TITLE: Jacob the Redeemed
By Heather Sargent
SEND A PRIVATE COMMENT
SEND ARTICLE TO A FRIEND
Liv Johansen was in a quandary. As she stared at the untouched canvas in front of her, she couldn’t decide whether to color the sky daylight blue or sunrise yellow. She laughed at herself, perplexed over something so small when only three years ago she was terrified for her life.
On a sweltering August day three years earlier, Liv filed for divorce and a restraining order. She was in hiding with her children, 19-year-old Jacob and 18-month-old Hope for two months, afraid what her husband would do if he found her. What Liv didn’t know is he already had. Watching from the secluded woods by her house, he waited. When Jacob left, he went to the door and knocked. Liv looked out the window and screamed when she saw him. She grabbed the phone and ran to the bedroom with Hope locking the door as he broke in. He casually walked through the door, unplugging the phone on his way by.
“You know you can’t hide.” He said with a sadistic grin. “I’ll find you, I always do.” He heard the baby crying, “Poor Hope, so young when her mother died. Too bad she won’t remember you.”
Crying silently, Liv pulled at the locked window, “Come on!”
He was angry; “Filing a restraining order on me…did you think I would stand by while you disrespect me? I’m an officer, not a criminal!”
Liv grabbed the baseball bat she kept under her bed and hit the window shattering
the glass. Before she could grab Hope, he kicked down the door and grabbed her wrist as she swung wildly in the dark, but he was bigger and well trained. Before she realized what happened he threw the bat on the floor. “I would hate to ruin such a pretty face.” As he wrapped his cold fingers around her neck, Liv’s world began to fade. “Say goodbye to Mommy, Hope.”
Suddenly he saw headlights in the driveway; he swore and ran out the back door. Jacob had decided to have friends over. When he saw the shattered glass, his heart sank. Yelling for his friends to call the police he ran inside in seemingly slow motion. When Jacob saw his mom, he fell at her side, listening. “She’s alive, oh my God, Mom!” When he shook her, she responded, barely. His friend took Hope to a neighbor’s to calm her down. When Jacob heard the sirens, he broke down.
During Liv’s recovery, she discovered painting. Her therapist suggested it to give herself a voice. Liv now makes her living as an artist and volunteers at a local women’s shelter. Jacob still blames himself for not being there sooner even though Liv calls him her hero. Liv got her divorce but her ex-husband was never charged. The police department claimed there wasn’t enough evidence to convict him and they had no other leads.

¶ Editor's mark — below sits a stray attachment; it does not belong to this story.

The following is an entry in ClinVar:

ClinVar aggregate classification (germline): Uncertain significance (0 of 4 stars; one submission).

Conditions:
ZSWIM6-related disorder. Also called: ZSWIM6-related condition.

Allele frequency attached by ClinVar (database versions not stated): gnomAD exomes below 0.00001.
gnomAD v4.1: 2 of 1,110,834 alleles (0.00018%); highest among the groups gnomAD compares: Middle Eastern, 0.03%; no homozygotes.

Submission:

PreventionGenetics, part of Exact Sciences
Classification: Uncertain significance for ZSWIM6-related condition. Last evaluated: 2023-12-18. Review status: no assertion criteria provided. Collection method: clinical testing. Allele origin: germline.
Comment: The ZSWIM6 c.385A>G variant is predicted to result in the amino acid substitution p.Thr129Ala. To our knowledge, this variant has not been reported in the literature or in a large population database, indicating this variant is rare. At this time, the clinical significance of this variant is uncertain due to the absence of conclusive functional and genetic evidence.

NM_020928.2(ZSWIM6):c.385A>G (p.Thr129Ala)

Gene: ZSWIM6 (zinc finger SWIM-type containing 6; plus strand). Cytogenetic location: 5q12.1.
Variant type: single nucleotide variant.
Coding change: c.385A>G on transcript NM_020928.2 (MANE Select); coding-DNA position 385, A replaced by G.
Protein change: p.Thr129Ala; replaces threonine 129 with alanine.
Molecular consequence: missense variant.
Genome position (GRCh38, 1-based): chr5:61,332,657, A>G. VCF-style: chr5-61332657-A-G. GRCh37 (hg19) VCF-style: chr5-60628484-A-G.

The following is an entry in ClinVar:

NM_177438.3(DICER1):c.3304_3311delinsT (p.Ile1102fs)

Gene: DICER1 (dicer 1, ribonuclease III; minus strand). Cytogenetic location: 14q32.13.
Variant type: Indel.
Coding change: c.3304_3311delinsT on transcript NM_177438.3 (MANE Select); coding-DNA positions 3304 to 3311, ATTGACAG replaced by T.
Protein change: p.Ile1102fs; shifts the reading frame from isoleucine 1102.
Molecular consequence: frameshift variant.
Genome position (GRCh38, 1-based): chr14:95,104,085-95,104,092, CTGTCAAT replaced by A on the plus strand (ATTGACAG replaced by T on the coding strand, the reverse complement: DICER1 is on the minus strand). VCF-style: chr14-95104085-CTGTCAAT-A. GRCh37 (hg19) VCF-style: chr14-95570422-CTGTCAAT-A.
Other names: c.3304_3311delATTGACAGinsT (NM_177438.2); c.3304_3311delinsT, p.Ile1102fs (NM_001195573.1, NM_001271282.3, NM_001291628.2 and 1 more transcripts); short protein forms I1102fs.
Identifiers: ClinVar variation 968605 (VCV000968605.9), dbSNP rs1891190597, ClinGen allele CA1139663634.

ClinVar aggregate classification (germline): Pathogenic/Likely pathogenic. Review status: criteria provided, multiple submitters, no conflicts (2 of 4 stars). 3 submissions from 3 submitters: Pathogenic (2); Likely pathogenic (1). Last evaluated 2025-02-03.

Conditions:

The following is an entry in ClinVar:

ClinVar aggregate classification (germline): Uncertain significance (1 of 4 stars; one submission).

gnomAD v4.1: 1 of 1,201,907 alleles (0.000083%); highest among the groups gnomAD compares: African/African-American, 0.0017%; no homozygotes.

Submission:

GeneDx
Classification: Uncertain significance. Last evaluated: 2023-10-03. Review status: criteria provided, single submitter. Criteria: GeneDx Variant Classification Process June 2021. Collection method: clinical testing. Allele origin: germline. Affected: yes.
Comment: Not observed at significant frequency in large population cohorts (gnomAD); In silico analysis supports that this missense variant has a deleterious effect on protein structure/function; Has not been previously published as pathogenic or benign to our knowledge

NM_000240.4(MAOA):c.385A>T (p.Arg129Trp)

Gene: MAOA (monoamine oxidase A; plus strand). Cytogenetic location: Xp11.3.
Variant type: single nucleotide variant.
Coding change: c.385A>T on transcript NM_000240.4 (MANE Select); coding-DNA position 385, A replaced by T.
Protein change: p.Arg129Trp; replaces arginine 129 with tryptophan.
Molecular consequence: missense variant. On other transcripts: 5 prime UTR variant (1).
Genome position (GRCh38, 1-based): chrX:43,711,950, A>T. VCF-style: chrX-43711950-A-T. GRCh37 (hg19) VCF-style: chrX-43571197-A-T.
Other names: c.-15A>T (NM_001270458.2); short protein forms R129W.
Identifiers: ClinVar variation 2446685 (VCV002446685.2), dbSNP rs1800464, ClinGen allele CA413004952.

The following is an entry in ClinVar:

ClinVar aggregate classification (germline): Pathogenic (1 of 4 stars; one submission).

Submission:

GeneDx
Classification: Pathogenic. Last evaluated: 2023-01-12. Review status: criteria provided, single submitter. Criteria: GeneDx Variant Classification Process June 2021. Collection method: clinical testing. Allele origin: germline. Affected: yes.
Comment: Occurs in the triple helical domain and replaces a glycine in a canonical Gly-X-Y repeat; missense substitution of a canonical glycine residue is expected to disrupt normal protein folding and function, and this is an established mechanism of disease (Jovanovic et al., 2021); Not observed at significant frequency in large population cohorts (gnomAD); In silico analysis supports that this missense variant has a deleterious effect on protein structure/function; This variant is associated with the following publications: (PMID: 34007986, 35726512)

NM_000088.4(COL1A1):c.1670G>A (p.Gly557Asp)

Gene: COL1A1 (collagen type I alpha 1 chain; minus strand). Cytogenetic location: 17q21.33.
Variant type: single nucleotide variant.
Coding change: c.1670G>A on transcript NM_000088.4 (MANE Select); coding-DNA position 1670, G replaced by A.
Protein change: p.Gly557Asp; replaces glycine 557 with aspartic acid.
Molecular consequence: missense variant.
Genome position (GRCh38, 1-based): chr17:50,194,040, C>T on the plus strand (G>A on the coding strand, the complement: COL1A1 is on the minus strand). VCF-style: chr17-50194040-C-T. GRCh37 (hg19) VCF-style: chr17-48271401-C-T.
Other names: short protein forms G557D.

Today, Jacob received a letter his father sent in another attempt to make contact. After the third time reading it, the words began to sink in. “Why does he do this?” Jacob thought aloud. “I want nothing to do with him!”
Knowing he needed some air, he went to the local bar. Jacob only went to Duke’s when he needed somewhere to think. He lost track of time until a pretty girl wandered over from the other side of the bar. She ordered an apple martini and sat down.
“Hey”, she smiled shyly, “I’m Becca.”
Jacob grinned, “Hey Becca. Jacob.”
“What are you doing here all alone?” Becca inquired.
Jacob paused. “Just thinking, blowin’ off steam, you?”
Becca looked at her drink. “Just thinking, blowin’ off steam.” She nodded towards the pool table. “I’m with Rambo over there.”
“So what are you doing here?” Jacob asked.
“There’s way too much testosterone on that side.” She laughed. “Besides, I hear the martinis are better over here.”
They made small talk and enjoyed having some distraction from their lives. Then Becca’s boyfriend came over bringing reality crashing down.
“What are you doing Becca?” He quizzed.
She became defensive, “I’m just having a drink Eric.” She apologized to Jacob for Eric’s rude behavior as he accused her of trying to pick up this “stoner”, referring to the hair hanging in Jacob’s eyes. She turned her head, repulsed by the stench of alcohol and cigarettes pouring from Eric’s vile mouth. When she refused to leave, Eric grabbed her arm and muttered something about teaching her respect.
“She was just having a drink.” Jacob interjected. Becca winced, knowing what was coming. “Just let her finish her drink.”
When Eric turned, Jacob saw the corners of his mouth turn up. “Oh I see, stoner boy wants to be a hero.” He mocked. “Get lost!”
“I’m only going to tell you once, let her finish her drink.” Jacob demanded.
Eric laughed aloud, “Let’s go before your boyfriend gets hurt. Don’t worry stoner boy, she’s in good hands.”
That’s the last thing Jacob remembers before realizing he was in the back of a police cruiser with blood on his shirt and hands. As Jacob looked around it started coming back to him. The fight, Becca pleading to stop, the bartender trying to break it up and eventually, the police.
Three days after Liv came to pick her son up from the police station, the doorbell rang. Jacob lumbered to the door and there was Becca.
“Jacob, I never got a chance to thank you. No one has ever stood up for me before. For what it’s worth, I broke up with him. I just thought you should know.” Becca paused then turned to walk away.
“Becca, wait.” Jacob shouted. “Do you want to come in? I want you to meet my mom.”
“Already?” She played.
“Come on.” He laughed as he led Becca into the kitchen where his mom sat. He introduced them and walked away.
“Where are you going?” Becca was nervous.
“I’ll be back, after you two talk.” Jacob smiled, knowing this would be a new day for Becca.
The opinions expressed by authors may not necessarily reflect the opinion of FaithWriters.com.